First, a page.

Using the Visible Human Male for Modeling and Displaying Trauma 2005-01-2719
The National Library of Medicine’s Visible Human Project began with a contract to cryosection and photograph one male and one female cadaver. The University of Colorado’s Center for Human Simulation (CHS) performed the research and supplied the raw images, which have been freely distributed since. However, the steps required to create models suitable for studying and displaying trauma dwarf the creation of the original images.
Over the past ten years, the CHS has spent approximately 20 people years segmenting and classifying the data. This process creates a number for each volume element (voxel) that identifies the structure to which it belongs and becomes the major driver of the database of associated properties. Creating polygons from this data differs from the creation of polygons from fuzzy data such as Computed Tomography (CT) or Magnetic Resonance Imaging (MRI) and has led us to develop our own polygon creation methods as well.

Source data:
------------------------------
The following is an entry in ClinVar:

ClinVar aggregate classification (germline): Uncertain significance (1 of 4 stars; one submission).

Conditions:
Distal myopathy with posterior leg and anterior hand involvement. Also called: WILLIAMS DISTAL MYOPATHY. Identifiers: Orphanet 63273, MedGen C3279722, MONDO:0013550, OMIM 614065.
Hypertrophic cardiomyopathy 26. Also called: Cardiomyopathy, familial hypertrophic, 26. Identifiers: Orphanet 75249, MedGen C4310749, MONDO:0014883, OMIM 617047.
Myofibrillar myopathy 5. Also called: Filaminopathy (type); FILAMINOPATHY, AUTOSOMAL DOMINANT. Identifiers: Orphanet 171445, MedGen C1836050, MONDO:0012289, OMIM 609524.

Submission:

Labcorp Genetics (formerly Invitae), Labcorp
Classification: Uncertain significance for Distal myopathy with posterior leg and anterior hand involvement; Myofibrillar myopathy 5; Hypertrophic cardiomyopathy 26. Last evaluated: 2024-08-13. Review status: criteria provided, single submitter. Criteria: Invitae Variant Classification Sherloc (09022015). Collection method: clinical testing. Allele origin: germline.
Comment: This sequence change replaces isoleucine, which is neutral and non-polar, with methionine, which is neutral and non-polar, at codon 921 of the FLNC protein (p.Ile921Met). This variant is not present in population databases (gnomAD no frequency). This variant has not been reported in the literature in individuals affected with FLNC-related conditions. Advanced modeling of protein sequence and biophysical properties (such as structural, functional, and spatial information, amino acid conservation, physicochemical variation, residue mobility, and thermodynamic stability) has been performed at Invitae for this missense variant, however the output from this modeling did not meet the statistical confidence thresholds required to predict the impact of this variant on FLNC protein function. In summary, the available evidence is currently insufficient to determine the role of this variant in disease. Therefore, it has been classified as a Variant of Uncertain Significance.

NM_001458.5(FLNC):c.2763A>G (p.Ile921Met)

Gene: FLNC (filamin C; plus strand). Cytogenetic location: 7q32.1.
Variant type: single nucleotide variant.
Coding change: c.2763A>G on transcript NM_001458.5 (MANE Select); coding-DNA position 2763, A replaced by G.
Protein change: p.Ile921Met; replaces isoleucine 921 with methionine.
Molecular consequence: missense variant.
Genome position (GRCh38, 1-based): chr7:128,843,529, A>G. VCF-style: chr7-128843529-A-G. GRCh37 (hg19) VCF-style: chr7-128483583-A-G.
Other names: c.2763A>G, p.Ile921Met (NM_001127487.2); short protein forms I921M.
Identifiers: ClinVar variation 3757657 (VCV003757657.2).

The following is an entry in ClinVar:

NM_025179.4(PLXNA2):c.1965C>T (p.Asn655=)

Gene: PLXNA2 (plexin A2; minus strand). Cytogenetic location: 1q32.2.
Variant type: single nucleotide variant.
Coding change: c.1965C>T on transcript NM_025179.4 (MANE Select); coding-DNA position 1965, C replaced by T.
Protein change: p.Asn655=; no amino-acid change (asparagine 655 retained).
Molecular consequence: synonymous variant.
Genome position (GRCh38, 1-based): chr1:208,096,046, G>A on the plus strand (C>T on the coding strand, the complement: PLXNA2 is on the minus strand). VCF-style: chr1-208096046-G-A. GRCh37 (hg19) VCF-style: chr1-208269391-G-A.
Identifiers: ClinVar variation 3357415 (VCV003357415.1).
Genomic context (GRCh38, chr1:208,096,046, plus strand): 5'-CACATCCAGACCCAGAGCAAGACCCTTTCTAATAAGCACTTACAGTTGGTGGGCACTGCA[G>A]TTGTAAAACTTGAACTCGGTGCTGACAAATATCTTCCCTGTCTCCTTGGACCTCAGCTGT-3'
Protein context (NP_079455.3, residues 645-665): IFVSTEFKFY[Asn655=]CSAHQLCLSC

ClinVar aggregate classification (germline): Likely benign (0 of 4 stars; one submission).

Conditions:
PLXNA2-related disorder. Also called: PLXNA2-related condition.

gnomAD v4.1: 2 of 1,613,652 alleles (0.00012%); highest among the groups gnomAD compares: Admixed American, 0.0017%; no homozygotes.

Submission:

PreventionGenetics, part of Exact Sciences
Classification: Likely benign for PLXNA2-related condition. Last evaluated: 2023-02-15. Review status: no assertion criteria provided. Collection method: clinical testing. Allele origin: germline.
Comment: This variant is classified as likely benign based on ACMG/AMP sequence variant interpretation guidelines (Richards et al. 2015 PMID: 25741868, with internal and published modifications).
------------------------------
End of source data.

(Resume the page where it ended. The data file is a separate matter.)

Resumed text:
The focus of the CHS is the creation of virtual anatomy, utilized in simulators to teach surgical and allied skills. In order to create anatomic models in clinically relevant states, including pathologies, we have developed offline finite element modeling techniques that predict the deformations of soft tissues in response to movements of surrounding bones. The pre-calculated data is then displayed in real-time allowing the student to, for example, flex a joint and observe the movement of the relevant tissues.
This paper reports on our most recent effort to create a fractured femur simulator that allows authors to pick an object and send it at the thigh of the Visible Human Male (VHM). The resulting stresses and strains are used to predict damage to the femur and surrounding tissues as well as to create models for display in the virtual environment. The method is extensible to virtually any object used for collision with any and all parts of the VHM.